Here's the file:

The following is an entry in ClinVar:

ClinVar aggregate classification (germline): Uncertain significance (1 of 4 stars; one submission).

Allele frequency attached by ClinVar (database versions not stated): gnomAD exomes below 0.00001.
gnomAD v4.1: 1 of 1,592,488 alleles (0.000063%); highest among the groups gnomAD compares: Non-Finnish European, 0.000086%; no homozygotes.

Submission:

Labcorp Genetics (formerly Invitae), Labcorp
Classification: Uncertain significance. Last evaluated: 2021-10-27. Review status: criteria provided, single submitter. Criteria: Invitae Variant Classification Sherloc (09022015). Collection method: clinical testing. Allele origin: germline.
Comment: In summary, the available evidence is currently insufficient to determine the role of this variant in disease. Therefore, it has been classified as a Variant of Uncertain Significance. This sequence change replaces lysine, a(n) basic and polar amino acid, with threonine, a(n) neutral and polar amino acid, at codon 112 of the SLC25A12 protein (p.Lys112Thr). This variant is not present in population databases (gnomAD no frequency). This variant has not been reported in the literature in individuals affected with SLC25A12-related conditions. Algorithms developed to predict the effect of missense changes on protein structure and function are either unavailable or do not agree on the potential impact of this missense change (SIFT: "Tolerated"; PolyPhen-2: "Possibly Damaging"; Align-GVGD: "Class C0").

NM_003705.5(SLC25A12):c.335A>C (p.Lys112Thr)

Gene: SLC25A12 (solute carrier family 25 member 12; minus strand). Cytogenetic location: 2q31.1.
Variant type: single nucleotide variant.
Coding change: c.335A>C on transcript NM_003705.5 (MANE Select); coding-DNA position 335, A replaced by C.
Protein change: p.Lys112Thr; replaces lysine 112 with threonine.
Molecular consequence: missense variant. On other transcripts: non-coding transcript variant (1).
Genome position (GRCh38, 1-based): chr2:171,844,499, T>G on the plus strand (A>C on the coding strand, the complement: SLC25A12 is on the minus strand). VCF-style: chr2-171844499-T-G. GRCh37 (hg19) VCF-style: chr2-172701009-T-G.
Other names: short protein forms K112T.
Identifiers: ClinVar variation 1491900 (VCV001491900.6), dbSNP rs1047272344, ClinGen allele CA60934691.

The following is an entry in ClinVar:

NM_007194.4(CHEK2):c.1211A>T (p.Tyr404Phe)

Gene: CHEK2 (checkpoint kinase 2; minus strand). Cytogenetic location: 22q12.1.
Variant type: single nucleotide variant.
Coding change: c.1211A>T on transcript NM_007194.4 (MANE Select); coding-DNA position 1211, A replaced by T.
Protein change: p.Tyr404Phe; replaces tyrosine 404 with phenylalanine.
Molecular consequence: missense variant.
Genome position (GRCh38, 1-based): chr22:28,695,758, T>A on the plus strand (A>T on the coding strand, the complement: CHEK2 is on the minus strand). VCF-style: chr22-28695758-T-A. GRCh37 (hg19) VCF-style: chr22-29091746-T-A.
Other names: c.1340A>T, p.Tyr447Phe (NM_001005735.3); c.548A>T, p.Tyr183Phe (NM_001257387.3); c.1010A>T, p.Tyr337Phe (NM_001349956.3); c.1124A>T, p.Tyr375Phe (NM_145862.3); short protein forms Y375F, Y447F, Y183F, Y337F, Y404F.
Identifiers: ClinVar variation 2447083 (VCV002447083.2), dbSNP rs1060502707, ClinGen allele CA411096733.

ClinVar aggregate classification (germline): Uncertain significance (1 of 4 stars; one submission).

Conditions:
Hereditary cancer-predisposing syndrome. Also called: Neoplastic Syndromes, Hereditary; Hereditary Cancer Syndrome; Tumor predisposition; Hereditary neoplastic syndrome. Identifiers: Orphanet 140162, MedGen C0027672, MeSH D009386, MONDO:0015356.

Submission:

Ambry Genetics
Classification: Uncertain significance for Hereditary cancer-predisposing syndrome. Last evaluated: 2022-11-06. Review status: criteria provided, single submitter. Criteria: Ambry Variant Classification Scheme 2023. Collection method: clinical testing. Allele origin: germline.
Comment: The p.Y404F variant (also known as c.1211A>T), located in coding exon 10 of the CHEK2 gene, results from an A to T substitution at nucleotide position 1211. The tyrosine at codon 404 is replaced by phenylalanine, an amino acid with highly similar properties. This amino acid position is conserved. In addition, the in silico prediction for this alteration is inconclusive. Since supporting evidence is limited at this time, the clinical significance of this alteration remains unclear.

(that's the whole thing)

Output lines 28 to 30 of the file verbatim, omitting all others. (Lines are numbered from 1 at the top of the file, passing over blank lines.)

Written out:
ClinVar aggregate classification (germline): Uncertain significance (1 of 4 stars; one submission).

Conditions:
Hereditary cancer-predisposing syndrome. Also called: Neoplastic Syndromes, Hereditary; Hereditary Cancer Syndrome; Tumor predisposition; Hereditary neoplastic syndrome. Identifiers: Orphanet 140162, MedGen C0027672, MeSH D009386, MONDO:0015356.